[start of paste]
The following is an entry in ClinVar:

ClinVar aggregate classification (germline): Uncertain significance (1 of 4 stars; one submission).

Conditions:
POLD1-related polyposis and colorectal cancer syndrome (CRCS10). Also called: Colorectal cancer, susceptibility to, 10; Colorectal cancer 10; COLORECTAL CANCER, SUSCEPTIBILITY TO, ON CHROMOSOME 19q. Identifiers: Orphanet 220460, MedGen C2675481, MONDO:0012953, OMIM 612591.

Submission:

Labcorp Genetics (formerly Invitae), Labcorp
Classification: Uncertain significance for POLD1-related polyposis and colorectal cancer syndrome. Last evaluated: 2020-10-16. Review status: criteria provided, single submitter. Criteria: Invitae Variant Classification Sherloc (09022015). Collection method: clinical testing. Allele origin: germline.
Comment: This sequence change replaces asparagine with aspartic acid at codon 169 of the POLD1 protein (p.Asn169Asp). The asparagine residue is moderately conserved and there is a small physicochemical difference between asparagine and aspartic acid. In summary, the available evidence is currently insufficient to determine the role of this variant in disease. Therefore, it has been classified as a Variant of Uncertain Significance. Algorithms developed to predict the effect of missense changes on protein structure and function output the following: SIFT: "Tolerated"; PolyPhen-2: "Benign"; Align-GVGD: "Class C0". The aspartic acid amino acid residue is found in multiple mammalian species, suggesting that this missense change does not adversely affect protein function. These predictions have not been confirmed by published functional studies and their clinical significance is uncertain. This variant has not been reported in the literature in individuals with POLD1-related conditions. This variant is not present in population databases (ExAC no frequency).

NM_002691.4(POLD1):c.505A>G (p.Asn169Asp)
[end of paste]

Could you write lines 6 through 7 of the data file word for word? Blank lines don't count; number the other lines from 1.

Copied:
Labcorp Genetics (formerly Invitae), Labcorp
Classification: Uncertain significance for POLD1-related polyposis and colorectal cancer syndrome. Last evaluated: 2020-10-16. Review status: criteria provided, single submitter. Criteria: Invitae Variant Classification Sherloc (09022015). Collection method: clinical testing. Allele origin: germline.